The arrival of a young teacher, Damjan, in a Western Macedonian village disturbs the everyday routine of its multi-confessional residents. He is different from previous village teachers in many aspects. His youth, his life-style and his way with the students rouse the curiosity of the villagers. As a result, he becomes a welcome guest in many a village house. In one of them lives Dzemile, the very first girl he sees in the village and the sister of his newfound friend. He is attracted by the beautiful girl and begins to flirt with her, perhaps carelessly at first, disregarding the deeply patriarchal surrounding. A star-crossed love is born, doomed from the start. Their different religions do not spell a happy ending for the love affair, which is soon out in the open. Read More »
Wishing to draw the attention of world public opinion to the situation in Macedonia under Ottoman rule, a group of Macedonian-socialists, sons of wealthy merchants from Veles, who live and study in Salonica, and who are strongly influenced by Russian nihilist literature and the Geneva anarchists, decide in April 1903 to make a series of attacks on various business concerns in which foreign capital has been invested. The targets of the attacks are the French vessel “Guadalquivir”, the Ottoman Bank, the Electricity plant and the G. P. O. in Salonica. The achievement of their aims means death for the activists themselves. But they give up their lives willingly for a holy cause – the freedom of Macedonia. Read More »
IMDB rating: 8.3 / 10
First color film made in Republic of Macedonia. Based on a true story.
At the turn of the century, Macedonia is under the administration of the Ottoman Empire. Macedonian freedom fighters, in order to raise money for their cause, kidnap an American Protestant missionary – MIss Stone – and demand ransom for her return.
Whilst among her kidnappers, Miss Stone, who originally set out to convert Macedonians to Protestantism, was herself converted to the Macedonain cause for national independence. After her release she returned to the US where she campaigned for the Macedonian cause. Too bad American public opinion at the time equated ‘ransom’ with the tactics of Chinese brigands who also kidnapped American missionaries. Read More »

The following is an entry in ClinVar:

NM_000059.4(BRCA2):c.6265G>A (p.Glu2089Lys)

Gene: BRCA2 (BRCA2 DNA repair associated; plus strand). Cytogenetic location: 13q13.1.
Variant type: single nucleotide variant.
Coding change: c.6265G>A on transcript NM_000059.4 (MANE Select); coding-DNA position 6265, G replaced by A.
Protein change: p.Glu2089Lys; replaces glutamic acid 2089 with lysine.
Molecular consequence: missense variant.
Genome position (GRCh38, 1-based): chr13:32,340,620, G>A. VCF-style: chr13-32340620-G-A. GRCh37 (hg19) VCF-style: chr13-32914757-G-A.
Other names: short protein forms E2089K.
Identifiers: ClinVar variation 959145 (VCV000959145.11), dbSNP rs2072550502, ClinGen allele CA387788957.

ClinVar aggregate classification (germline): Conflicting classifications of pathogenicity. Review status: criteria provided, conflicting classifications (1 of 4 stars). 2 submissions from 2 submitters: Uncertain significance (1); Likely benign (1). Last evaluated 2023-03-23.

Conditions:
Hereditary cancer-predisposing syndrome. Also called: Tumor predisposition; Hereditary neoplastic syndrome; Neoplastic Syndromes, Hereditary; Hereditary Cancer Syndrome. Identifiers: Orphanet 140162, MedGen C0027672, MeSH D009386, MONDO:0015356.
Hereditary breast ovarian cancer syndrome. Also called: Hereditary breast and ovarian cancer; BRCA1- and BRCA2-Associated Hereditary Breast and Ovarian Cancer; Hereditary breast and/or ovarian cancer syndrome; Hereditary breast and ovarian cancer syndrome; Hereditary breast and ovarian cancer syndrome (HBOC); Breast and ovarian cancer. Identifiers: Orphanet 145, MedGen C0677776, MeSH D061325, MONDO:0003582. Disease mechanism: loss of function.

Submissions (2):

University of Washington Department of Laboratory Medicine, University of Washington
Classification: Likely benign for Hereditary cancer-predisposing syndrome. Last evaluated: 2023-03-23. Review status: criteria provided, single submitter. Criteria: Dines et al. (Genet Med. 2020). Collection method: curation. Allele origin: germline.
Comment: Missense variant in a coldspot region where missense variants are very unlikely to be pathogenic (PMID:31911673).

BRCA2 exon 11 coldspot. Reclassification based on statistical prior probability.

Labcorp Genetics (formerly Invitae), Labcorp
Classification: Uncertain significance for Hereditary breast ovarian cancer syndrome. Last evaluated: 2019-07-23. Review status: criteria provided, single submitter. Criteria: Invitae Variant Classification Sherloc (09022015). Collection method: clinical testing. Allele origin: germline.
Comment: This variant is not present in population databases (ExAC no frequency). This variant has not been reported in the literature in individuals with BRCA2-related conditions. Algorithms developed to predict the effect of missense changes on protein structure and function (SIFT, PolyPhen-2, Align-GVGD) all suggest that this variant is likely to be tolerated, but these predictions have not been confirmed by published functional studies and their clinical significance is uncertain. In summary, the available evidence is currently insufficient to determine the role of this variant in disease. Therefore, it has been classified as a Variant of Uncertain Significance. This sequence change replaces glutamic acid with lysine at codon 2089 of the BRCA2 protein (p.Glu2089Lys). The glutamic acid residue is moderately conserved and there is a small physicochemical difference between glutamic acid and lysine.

In a Macedonian gypsy village local man meets an Indian UNPROFOR physician whom he sees as solution to all his troubles. Read More »
Movie from 1976, in duration of 82 minutes.
The movie is created in widescreen technique, with sound, in color and 35mm.
Vardar film – Skopje
The film reflects the life of the Macedonian emigrants and migrant workers in Australia. With their going away in far away countries and living abroad, some of them have succeed in socializing, but there are still some of them who always remain with the dilemma of returning in their native country. Through their personal retellings and the metaphor description of their whole way of living in the new surroundings, expressed in a mosaical cinemathographic way, one could get known with the hard work of the Macedonian emigrants; also, the education of their children, as well as the holly celebrations in the church, such as the baptizing, the weddings, but even the funerals either, as unavoidable part of human living. Read More »
This is a fable about the destinies of the guests who stay in the room with the piano in the hotel that is up for sale. This room, that hides them from the hypocrisy of the world outside, is the only place where they can find some kind of fulfillment. Although far from similar, as representatives of completely different social and cultural groups, all share emptiness in their life. As the years pass like revolving doors, motives become frustrations, ambition and fantasy lead to ruin. Only the Maid, oblivious to the thwarted dreams that check in and out, seems to move forward. Read More »
Movie from 1955, in duration of 11 minutes.
The movie is created in standard technique, with sound, in black and white
The film describes the religious rites of the dervishes, from the Moslem religious sect
“Rifai”. Read More »